White House loyalists inside the Corporation for Public Broadcasting have launched a crusade to remake PBS, NPR and other public media into official mouthpieces. Kenneth Tomlinson’s tenure at the CPB was characterized by targeting journalists like Bill Moyers who dared to air dissenting voices or prepare investigative reports on the administration.
Tomlinson’s goal was clearly to fire a shot across the bow of all public stations so managers would shy away from the sort of investigative journalism that might expose Bush administration malfeasance. Tomlinson resigned in disgrace but left behind a cast of cronies to carry out his partisan crusade. And we still don’t know the extent to which Karl Rove and others at the White House orchestrated his efforts.
Manufacturing Fake News
Under Bush administration directives, at least 20 federal agencies have produced and distributed scores of “video news releases” out of a $254 million slush fund set up to manufacture taxpayer-funded propaganda. These bogus and deceptive stories have been broadcast on TV stations nationwide without any acknowledgment that they were prepared by the government rather than local journalists.
The segments — which trumpeted administration “successes,” promoted its controversial line on issues like overhauling Medicare, and featured Americans “thanking” Bush — have been repeatedly labeled “covert propaganda” by investigators at the Government Accountability Office.
The administration has paid pundits to sing its praises. Earlier this year, TV commentator Armstrong Williams pocketed $240,000 in taxpayer money to laud Bush’s education policies. Three other journalists have since been discovered on the government dole; and Williams admits that he has “no doubt” that other paid Bush shills are still on the loose.
The administration has even exported these tactics. According to the Los Angeles Times, the U.S. military is now secretly paying Iraqi newspapers to publish stories written by American troops.
Lying about the Iraq War
The White House saw the battle for domestic popular opinion as one of the main fronts in the war in Iraq. With the help of a compliant media, truth became the first casualty in their campaign to whip up support. But rather than admit to their lies and misinformation, the administration continues to attack those reporting the truth.
As Frank Rich recently wrote in the New York Times, the administration’s “web of half-truths and falsehoods used to sell the war did not happen by accident; it was woven by design and then foisted on the public by a P.R. operation built expressly for that purpose in the White House.”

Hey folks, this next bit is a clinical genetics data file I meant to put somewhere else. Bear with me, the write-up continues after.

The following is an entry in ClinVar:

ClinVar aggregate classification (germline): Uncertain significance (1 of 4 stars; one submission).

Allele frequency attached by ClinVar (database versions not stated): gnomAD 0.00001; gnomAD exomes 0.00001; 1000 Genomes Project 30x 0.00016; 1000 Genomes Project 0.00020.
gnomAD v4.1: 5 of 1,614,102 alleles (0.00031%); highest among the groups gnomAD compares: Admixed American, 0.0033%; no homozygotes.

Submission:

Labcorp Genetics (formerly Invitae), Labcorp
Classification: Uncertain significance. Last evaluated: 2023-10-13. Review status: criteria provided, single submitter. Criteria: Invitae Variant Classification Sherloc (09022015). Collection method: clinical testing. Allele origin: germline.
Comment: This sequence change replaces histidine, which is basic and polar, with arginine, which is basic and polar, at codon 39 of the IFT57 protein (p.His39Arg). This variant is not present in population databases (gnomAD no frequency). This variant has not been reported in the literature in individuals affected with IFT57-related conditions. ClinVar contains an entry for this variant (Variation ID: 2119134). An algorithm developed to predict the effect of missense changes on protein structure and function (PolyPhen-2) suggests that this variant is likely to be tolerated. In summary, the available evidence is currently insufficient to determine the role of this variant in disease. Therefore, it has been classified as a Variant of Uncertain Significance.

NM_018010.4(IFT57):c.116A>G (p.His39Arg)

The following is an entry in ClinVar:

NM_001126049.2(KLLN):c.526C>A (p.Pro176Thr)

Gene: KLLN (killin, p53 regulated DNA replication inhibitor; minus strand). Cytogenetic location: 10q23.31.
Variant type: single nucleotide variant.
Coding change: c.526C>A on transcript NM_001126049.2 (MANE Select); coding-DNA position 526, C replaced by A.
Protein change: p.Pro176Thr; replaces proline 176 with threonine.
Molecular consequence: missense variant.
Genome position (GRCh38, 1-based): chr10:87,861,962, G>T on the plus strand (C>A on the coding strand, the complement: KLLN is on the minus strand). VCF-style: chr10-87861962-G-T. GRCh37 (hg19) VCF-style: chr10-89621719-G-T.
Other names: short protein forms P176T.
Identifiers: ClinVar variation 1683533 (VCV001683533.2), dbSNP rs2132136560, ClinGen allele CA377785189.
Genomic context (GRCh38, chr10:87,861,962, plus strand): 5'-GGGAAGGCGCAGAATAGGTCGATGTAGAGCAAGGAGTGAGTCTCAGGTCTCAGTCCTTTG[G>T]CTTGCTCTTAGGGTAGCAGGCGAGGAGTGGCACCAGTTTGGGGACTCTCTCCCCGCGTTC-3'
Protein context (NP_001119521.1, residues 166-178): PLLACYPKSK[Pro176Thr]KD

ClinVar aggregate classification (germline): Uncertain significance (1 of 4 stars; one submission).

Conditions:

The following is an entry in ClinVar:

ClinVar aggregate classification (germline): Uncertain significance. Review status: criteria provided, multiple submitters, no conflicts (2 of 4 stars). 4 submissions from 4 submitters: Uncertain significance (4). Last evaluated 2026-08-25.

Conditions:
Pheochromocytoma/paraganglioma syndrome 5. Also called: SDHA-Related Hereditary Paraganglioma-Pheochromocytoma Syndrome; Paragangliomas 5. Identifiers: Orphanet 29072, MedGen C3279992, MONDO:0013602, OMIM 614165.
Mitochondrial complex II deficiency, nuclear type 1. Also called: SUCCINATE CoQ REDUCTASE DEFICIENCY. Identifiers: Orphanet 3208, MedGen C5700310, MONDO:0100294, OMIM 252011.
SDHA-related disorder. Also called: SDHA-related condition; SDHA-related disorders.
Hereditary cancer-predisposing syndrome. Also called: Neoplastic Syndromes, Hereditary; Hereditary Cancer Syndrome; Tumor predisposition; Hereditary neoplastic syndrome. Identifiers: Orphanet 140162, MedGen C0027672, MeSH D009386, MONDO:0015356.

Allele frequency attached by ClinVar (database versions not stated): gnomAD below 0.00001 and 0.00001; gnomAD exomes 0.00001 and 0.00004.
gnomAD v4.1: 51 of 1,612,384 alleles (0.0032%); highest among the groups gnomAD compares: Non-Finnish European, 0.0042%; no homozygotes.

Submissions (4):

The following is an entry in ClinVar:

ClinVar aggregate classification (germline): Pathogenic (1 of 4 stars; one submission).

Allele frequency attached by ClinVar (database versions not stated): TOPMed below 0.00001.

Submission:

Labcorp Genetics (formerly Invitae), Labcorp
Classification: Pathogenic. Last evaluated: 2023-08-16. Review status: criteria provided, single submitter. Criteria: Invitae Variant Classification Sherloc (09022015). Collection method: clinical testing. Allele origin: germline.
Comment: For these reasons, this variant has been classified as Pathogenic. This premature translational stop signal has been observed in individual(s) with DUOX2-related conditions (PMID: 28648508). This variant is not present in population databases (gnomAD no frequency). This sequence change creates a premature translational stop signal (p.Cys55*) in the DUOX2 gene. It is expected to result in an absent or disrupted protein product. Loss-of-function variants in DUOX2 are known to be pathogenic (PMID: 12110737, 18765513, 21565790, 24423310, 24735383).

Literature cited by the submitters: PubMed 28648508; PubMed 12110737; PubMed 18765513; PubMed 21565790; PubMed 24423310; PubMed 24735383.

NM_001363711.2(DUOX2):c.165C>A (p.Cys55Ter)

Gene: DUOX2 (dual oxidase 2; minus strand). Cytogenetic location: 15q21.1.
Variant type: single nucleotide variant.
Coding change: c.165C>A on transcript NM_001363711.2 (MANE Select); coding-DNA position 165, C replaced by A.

Eliminating Dissent in the Mainstream Media
Bush has all but avoided traditional press conferences, closing down a prime venue for holding the executive accountable. On those rare occasions when he deigned to meet reporters, presidential aides turned the press conferences into parodies by seating a friendly right-wing “journalist,” former male escort Jeff Gannon, amid the reporters and then steering questions to him when tough issues arose.
They have effectively silenced serious questioners, like veteran journalist Helen Thomas, by refusing to have the president or his aides call on reporters who challenge them. And they have established a hierarchy for journalists seeking interviews with administration officials, which favors networks that give the White House favorable coverage.
Gutting the Freedom of Information Act
The administration has scrapped enforcement of the Freedom of Information Act and has made it harder for reporters to do their jobs by refusing to cooperate with even the most basic requests for comment and data from government agencies. This is part of a broader clampdown on access to information that has made it virtually impossible for journalists to cover vast areas of government activity.
Consolidating Media Control
The administration continues to make common cause with the most powerful broadcast corporations in an effort to rewrite ownership laws in a manner that favors monopoly control of information. The Federal Communications Commission will announce plans to rewrite the ownership rules soon – it could happen as early as February – with aims of unleashing a new wave of media consolidation. The administration’s desired rules changes would strike a mortal blow to local reporting and further squeeze journalists.
In a famous 1945 opinion, Supreme Court Justice Hugo Black said that “the First Amendment rests on the assumption that the widest possible dissemination of information from diverse and antagonistic sources is essential to the welfare of the public, that a free press is a condition of a free society.” In other words, a free press is the sine qua non of the entire American Constitution and republican experiment.
We started Free Press because our democracy demands a diverse and independent media. The Bush administration’s attack on the foundations of self-government requires a response of similar caliber. I hope you’ll join me in the year ahead as Free Press works to hold the administration accountable for all its attacks on journalism and see that such abuses will not be repeated in the future.
Please take a moment to visit our online campaign to defend democracy from the White House assault on the media.
P.S. Know more people who would like to keep updated on media reform issues? Urge them to join our e-activist list. The more people enlisted in the movement for media reform, the better our chances of success.